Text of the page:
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Journal of Biomedicine and Biotechnology
Volume 2011, Article ID 174306, 16 pages
http://dx.doi.org/10.1155/2011/174306
Review Article

Ion Transport by Pulmonary Epithelia

Institute of Animal Physiology, Justus Liebig University Giessen, Wartweg 95, 35392 Giessen, Germany

Received 1 July 2011; Accepted 16 August 2011

Academic Editor: Frederick D. Quinn

Copyright © 2011 Monika I. Hollenhorst et al. This is an open access article distributed under the Creative Commons Attribution License, which permits unrestricted use, distribution, and reproduction in any medium, provided the original work is properly cited.

Abstract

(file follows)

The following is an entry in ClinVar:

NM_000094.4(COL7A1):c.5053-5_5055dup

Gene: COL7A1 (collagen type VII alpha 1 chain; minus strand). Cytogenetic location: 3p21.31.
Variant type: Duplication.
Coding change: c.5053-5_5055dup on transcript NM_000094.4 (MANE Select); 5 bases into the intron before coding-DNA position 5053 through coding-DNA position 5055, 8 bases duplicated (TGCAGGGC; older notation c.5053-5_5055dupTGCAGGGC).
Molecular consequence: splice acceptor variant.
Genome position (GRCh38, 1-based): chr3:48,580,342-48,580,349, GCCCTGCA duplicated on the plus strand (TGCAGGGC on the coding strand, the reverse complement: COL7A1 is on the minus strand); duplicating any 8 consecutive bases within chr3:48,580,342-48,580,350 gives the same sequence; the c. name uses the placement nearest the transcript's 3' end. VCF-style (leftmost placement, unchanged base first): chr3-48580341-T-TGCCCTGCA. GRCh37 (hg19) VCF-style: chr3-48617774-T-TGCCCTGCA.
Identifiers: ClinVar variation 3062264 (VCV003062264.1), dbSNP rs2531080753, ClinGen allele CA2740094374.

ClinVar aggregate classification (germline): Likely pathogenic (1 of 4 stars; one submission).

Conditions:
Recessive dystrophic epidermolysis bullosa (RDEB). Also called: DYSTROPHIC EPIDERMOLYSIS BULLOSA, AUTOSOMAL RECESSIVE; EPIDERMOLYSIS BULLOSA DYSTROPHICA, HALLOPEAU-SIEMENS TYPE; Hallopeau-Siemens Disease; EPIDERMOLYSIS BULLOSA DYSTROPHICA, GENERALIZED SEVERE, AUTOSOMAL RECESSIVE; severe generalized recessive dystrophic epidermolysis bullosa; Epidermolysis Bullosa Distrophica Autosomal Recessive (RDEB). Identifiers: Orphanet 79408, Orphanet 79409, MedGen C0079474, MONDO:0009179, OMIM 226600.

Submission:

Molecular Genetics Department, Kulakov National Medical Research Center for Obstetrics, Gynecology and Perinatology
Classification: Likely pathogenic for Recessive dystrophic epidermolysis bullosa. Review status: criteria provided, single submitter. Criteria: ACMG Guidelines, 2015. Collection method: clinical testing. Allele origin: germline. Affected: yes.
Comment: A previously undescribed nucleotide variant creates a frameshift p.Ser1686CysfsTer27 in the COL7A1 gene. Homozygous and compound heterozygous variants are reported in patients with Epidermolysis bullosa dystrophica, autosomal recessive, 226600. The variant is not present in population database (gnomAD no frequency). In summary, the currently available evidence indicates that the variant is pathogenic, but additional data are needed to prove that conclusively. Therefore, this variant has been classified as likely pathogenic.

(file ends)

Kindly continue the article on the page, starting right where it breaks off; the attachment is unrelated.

The lung surface of air-breathing vertebrates is formed by a continuous epithelium that is covered by a fluid layer. In the airways, this epithelium is largely pseudostratified consisting of diverse cell types such as ciliated cells, goblet cells, and undifferentiated basal cells, whereas the alveolar epithelium consists of alveolar type I and alveolar type II cells. Regulation and maintenance of the volume and viscosity of the fluid layer covering the epithelium is one of the most important functions of the epithelial barrier that forms the outer surface area of the lungs. Therefore, the epithelial cells are equipped with a wide variety of ion transport proteins, among which Na+, Cl, and K+ channels have been identified to play a role in the regulation of the fluid layer. Malfunctions of pulmonary epithelial ion transport processes and, thus, impairment of the liquid balance in our lungs is associated with severe diseases, such as cystic fibrosis and pulmonary oedema. Due to the important role of pulmonary epithelial ion transport processes for proper lung function, the present paper summarizes the recent findings about composition, function, and ion transport properties of the airway epithelium as well as of the alveolar epithelium.